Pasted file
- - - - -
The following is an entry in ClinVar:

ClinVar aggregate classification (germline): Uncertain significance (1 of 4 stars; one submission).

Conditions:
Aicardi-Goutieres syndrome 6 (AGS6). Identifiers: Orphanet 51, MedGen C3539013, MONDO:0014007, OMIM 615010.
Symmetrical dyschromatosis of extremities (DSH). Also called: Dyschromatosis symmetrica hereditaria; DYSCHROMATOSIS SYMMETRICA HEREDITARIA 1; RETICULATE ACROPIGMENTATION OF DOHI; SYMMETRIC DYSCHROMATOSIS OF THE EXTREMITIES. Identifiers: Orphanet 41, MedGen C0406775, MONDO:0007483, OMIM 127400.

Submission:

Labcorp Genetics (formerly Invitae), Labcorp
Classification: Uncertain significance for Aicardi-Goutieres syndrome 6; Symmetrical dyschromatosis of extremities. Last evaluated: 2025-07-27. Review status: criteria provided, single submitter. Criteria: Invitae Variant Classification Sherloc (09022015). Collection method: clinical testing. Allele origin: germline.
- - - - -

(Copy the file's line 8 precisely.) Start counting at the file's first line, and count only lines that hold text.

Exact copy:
Classification: Uncertain significance for Aicardi-Goutieres syndrome 6; Symmetrical dyschromatosis of extremities. Last evaluated: 2025-07-27. Review status: criteria provided, single submitter. Criteria: Invitae Variant Classification Sherloc (09022015). Collection method: clinical testing. Allele origin: germline.